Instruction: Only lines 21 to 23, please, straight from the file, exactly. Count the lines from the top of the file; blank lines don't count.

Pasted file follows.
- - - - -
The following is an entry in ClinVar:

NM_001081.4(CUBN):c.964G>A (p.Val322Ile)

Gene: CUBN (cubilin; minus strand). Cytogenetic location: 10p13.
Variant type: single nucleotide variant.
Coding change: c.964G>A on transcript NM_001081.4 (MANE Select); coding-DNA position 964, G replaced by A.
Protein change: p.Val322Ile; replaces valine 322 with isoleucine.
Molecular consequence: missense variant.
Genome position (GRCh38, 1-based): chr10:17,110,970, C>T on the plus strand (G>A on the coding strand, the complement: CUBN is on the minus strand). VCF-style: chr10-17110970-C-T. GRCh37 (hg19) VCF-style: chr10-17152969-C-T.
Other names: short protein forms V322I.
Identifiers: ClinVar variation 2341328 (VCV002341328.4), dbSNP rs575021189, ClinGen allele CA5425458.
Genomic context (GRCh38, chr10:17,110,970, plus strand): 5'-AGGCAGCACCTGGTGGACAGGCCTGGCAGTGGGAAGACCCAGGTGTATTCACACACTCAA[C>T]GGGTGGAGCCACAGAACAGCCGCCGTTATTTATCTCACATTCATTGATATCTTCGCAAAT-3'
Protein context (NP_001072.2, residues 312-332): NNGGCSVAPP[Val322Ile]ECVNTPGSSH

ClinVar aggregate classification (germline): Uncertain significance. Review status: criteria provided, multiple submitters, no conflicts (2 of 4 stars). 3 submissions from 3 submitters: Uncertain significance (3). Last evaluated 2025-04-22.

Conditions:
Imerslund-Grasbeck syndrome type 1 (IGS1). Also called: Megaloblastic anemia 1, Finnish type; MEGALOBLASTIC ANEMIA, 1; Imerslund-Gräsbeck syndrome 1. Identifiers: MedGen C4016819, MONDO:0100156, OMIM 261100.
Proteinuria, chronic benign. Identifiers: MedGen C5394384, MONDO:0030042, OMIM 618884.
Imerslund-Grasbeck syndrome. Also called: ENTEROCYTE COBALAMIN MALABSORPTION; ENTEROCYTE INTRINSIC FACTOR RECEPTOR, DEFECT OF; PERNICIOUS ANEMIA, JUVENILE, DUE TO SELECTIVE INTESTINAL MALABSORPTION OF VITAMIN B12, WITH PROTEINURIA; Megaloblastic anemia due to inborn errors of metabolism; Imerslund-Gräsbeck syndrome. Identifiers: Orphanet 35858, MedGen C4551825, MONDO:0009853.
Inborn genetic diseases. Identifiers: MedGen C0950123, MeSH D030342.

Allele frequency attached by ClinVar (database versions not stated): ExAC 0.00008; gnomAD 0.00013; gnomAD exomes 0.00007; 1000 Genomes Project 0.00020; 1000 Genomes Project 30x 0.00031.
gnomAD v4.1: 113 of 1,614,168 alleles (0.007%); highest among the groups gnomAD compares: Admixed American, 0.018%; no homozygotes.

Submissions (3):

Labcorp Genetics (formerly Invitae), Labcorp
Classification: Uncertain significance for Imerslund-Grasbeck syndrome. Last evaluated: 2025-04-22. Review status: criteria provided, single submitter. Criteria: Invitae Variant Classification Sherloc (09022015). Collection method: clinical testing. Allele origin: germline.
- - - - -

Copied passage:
Submissions (3):

Labcorp Genetics (formerly Invitae), Labcorp
Classification: Uncertain significance for Imerslund-Grasbeck syndrome. Last evaluated: 2025-04-22. Review status: criteria provided, single submitter. Criteria: Invitae Variant Classification Sherloc (09022015). Collection method: clinical testing. Allele origin: germline.